Dr.M said...
This comment has been removed by the author.
Anonymous said...

As a dog owner myself I say no on the refund . Sounds like the owners are grieving and just looking for someone to blame .

Anonymous said...

Dad is just greiving, and looking for someone to blame. You don't owe him any money, just sympathy and support. If you had treated the dog for meningitis and he died would you give dad his money back? What if dad and pup got into a car crash or something similarily tragic on the way home and the pup died - would you refund then? Without a necropsy, its hard to know for sure what he died of. 99% of the time this dog would have gone home, had a few stiff days, and been perfectly fine. Its easy to miss the zebras, and you only feel bad because you are a good vet that wants to learn from mistakes.

Holly said...

"He'd been seen at his vet a week prior for neck and back pain. Therapy with standard anti-inflammatories, pain medications, and muscle relaxants had not relieved his pain at all. In fact, the owners reported that he was worsening, despite his medications."

the owner waited a week before making a choice not to go back to his own vet. Had this been me, and there was no relief in 24-36 hours I'd have called my own vet back and gone there again. What this owner did was wait too long. YOU can't help that.

I would not refund his money.

Ribbit said...

Do not refund. You did all you could. Sometimes bad luck happens, and it is no one's fault. People don't understand that. There doesn't always have to be someone "to blame" for every bad thing in the world.

Anonymous said...

You offered the option of further tests to the owner. He refused the tests. Maybe if he had agreed you would have had a better idea of what was wrong. Is that your fault? No, it isn't. Should you refund? I feel that you shouldn't, especially as there is no way to tell what happened to the dog as the owner rather hastily removed the evidence.
What a horrible situation for you though.

Kerrie said...

I also agree that a refund is not necessary. I could understand if it really was an overdose issue, but you know for sure that it was not.

I remember when my pop-pop went to the doctor's on a Friday and the doctor told my Pop-pop that his heart was healthy as a horse; my Pop-pop died of a massive heart attack 3 days later. While the family mourned we looked for answers and couldn't help but ask each other how that doctor could have said that and then his heart gave out. But once we worked through our grief we knew that the fault did not lay with the doctor or the tests, it was other stressors in his life that just took a toll on him and it was his time to go.

I think once this client works through his grief he will no longer be looking to lay the blame on someone.

sara said...

On October 25th of last year I had to put my yellow lab down. This is after 2 weeks of mis-diagnosis at the ER vet. I say that lightly though, the original diagnosis was based on my observations at home and made sense (blockage due to eating something he shouldnt). X-rays confirmed blockage although after a day it was cleared without him passing anything. Next thought was pancreatitis. After treating that for a few days and not getting better the diagnosis changed to prostate cancer. At this point my friend was suffering terribly and I chose to euthanize. Is that what he really had? I dont know, I know being a neutered male it was an unusual diagnosis. I read about it afterwards and certainly agree the symptoms fit. I'm rambling but my point is that I know the vet did everything she could and whether she mis diagnosed him or not the outcome was the same. I did not ask for nor expect any type of refund.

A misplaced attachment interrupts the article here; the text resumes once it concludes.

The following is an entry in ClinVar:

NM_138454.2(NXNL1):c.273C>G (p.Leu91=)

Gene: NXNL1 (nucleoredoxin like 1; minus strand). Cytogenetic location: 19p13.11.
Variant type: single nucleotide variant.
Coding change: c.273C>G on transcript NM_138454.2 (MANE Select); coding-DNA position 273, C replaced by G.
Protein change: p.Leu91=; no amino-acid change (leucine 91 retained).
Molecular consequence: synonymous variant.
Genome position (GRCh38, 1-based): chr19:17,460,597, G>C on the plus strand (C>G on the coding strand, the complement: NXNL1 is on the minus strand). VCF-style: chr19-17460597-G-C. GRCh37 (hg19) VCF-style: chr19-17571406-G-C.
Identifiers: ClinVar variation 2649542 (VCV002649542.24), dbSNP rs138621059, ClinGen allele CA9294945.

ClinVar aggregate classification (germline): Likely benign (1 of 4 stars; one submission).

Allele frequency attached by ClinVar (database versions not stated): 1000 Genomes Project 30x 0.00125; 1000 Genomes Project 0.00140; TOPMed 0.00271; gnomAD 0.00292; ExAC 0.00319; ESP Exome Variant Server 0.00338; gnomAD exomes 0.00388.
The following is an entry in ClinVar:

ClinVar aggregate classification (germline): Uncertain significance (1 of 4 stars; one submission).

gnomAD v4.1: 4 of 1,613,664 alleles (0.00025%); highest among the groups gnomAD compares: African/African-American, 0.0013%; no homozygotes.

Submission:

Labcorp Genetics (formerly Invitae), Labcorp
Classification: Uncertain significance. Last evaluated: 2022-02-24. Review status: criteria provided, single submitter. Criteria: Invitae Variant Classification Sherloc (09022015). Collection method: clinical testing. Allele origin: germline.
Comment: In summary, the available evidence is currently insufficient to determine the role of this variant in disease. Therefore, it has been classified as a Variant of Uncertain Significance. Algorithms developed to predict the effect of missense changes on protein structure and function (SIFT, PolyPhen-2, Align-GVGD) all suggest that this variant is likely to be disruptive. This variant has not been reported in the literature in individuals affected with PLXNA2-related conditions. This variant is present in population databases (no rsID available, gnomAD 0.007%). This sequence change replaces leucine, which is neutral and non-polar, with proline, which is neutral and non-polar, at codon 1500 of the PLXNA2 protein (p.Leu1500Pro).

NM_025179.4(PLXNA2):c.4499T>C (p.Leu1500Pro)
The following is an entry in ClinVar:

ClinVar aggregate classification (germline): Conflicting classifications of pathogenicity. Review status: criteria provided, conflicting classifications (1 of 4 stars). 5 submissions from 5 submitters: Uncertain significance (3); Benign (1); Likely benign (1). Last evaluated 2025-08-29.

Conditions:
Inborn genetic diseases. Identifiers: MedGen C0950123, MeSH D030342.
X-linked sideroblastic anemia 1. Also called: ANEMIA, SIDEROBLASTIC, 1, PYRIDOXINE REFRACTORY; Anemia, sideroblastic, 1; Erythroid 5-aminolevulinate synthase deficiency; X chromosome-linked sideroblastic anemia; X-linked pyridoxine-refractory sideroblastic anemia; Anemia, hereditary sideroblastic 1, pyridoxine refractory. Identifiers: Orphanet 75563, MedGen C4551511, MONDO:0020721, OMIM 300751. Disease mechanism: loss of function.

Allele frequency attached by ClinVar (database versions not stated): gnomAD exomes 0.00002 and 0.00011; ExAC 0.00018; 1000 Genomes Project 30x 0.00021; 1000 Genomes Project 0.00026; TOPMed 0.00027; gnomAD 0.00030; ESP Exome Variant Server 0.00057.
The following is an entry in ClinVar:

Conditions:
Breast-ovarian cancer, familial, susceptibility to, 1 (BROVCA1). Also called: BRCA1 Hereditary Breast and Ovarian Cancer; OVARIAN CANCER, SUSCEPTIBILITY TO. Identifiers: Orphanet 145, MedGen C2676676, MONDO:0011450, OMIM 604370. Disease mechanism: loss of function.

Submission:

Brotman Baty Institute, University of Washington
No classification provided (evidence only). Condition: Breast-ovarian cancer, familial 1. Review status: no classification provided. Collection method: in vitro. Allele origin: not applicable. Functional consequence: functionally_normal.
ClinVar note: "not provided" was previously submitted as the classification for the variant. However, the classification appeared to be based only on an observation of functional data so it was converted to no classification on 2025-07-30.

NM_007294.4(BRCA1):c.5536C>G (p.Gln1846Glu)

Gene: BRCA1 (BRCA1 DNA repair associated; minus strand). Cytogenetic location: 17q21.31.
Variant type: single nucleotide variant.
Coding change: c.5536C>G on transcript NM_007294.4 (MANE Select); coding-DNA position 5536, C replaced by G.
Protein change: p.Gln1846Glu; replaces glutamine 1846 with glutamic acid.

Chris Bern, DVM said...

Like everyone else has said, don't give a refund. Too many people in today's society look to blame others rather than accepting their own responsibility or that things just happen.

Would you have felt comfortable doing a spinal tap? If so it would have taken several days for a culture and sensitivity to give results. Referring to a specialist would have been great if the owner allowed, but also would have taken more time than the dog had.

Did you possibly miss something? Yes, that may have happened. But everyone out there has miss something in their job. You're not God, you're not omniscient, you don't have a crystal ball, and you're not going to be right 100% of the time. You did everything you could have and made the best decision with the information available. Going to a vet is no guarantee of a cure or even full diagnosis. You owe this client nothing beyond your sympathy.

Mel said...

First year vet student here --> really enjoy your blog.

I don't think you owe him a dime. It is very sad. Unfortunate. Terrible. but, I agree with the car analogy.

I think I would feel differently if the dog died and the owners called you up, concerned that you did wrong/missed something. I think at that point offered to pay for a necropsy, if they were willing. Or, if they already had a necropsy done and there was some proof that there was an overdose, again I would consider some sort of monetary compensation etc......BUT it remains that a necropsy was NOT done, there was no malpractice...thus I would be hesitant to give money just because it was an unfortunate occurance and I felt bad and I was being pressured.

When my horse died of colic, despite treatment, the vet clinic offered to do a necropsy free of charge. I gratefully accepted and really appreciated it. I did not expect a refund of any monies just because she died under their care.

vets1173 said...

I'm a vet with 13 years experience. You did exactly what we all would have done in the same circumstances. You told them referral was needed--they declined. It is not your fault, and they do not deserve their money back. There are things that cannot be diagnosed in general practice, this was one of them.